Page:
John Kerry Investigating Bradley Manning’s Solitary Confinement

By: greenharper Monday February 21, 2011 2:36 pm
Massachusetts Senior Senator, John Forbes Kerry (from Wikimedia Commons)

Massachusetts Senior Senator, John Forbes Kerry (from Wikimedia Commons)

Senator John Kerry hosted a packed and vigorous town hall Saturday February 19, 2011 in Northampton, Massachusetts, home to Smith College. It’s about 20 miles up the Connecticut River from Springfield. The area is so reliably Democratic that national and even statewide candidates frequently give it a miss.

Yet here, on short notice and on Presidents’ Day weekend, was Kerry. He said that he’d come for a dialogue.

Kerry was on fire: clear, cogent, and compelling about how scary the Congressional Republicans are. The science of global warming, and facts in general, seem not to exist for them. It was time, declared Kerry, for Americans to decide what kind of country we want to be.

Could there be a sweeter setup for this question: Do Americans want a country that tortures those innocent until proven guilty? I got to ask it.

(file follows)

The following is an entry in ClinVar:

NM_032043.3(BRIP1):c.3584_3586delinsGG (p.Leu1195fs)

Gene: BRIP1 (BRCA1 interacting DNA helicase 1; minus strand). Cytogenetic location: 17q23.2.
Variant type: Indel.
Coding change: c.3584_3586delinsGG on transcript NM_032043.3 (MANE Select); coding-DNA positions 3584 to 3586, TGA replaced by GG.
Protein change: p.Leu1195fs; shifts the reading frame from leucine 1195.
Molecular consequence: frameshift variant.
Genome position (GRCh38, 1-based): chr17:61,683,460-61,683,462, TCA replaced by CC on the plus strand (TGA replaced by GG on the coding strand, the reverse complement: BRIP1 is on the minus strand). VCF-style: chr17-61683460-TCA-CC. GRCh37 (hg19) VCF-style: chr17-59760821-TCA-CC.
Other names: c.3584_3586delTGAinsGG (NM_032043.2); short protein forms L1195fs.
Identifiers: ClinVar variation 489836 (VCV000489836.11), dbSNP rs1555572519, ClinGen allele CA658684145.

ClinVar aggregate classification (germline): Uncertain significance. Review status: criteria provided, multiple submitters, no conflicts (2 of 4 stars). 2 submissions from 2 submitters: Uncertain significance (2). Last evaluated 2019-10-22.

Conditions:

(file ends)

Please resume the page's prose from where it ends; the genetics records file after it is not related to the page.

Kerry seemed unaware of pretrial torture happening right now in the Marine brig at Quantico, Virginia. I mentioned the investigation of the U.N. Rapporteur on Torture into the pretrial solitary confinement there of PFC Bradley Manning. He’s accused of wikileaking the chilling “Collateral Murder” war crime video and some 250,000 internal State Department cables. “Senator McCain says that solitary confinement is torture,” I added. “He should know.”

Kerry responded that he and Senator McCain would get on the matter.  ”Is Monday soon enough for you?” he asked.

Afterwards, I handed a note with blog posts about Manning to a staffer. He turned out to be Andrew O’Brien, Kerry’s State Director. O’Brien emailed this morning — yes, Monday, though it’s a federal holiday — that he’d got on this with Kerry’s folks in Massachusetts and D.C.

If you’d like to weigh in on this:

Senator Kerry – Boston office: 617.565.8519; D.C. office: 202.224.2742.

Senator McCain – Phoenix office: 602.952.2410; D.C. office: 202.224.2236.

Reinforcement is good!